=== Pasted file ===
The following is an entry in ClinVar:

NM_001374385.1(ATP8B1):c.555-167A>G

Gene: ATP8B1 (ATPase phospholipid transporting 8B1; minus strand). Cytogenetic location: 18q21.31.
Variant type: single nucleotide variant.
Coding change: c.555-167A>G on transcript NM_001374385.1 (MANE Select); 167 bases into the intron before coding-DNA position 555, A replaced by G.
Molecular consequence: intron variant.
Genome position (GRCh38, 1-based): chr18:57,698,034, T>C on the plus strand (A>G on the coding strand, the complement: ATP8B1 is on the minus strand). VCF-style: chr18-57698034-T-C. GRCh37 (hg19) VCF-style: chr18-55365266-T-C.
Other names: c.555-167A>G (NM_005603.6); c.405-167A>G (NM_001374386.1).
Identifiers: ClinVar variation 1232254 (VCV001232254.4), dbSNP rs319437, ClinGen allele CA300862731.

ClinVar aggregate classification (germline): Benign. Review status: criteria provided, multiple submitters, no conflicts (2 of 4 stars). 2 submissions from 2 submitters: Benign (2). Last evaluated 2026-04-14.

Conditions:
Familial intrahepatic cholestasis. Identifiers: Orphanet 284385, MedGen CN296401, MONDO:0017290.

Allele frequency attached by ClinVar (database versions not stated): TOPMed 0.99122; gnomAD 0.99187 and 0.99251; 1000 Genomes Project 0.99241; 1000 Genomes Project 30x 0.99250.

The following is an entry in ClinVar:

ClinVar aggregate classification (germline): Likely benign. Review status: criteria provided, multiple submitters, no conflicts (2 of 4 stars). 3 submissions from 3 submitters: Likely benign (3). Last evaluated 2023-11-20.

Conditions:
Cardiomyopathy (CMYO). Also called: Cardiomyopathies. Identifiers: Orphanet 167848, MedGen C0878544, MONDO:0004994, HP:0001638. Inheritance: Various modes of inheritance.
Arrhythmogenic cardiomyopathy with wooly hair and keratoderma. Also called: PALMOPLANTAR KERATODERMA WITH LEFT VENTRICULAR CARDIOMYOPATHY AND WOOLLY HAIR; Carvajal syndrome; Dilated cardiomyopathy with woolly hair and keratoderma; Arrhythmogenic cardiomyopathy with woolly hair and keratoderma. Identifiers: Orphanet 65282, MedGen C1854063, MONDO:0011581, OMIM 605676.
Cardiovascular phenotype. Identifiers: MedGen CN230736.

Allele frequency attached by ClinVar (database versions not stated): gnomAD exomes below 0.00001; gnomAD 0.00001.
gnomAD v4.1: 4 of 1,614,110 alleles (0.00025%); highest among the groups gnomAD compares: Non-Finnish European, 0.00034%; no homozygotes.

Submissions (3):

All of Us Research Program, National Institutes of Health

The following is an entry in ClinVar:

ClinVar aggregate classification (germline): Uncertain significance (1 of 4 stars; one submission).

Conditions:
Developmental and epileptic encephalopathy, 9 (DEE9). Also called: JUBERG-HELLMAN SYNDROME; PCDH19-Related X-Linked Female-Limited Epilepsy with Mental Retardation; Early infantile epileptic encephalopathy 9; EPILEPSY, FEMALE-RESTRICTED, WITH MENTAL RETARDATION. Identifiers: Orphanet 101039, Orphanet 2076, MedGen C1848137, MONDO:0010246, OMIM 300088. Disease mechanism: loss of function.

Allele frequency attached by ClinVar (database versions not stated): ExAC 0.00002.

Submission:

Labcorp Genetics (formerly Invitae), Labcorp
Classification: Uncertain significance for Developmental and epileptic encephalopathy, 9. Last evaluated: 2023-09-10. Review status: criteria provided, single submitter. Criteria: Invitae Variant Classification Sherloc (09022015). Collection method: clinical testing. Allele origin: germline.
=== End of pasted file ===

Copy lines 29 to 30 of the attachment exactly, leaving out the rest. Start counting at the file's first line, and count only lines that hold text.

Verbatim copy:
Submission:

Labcorp Genetics (formerly Invitae), Labcorp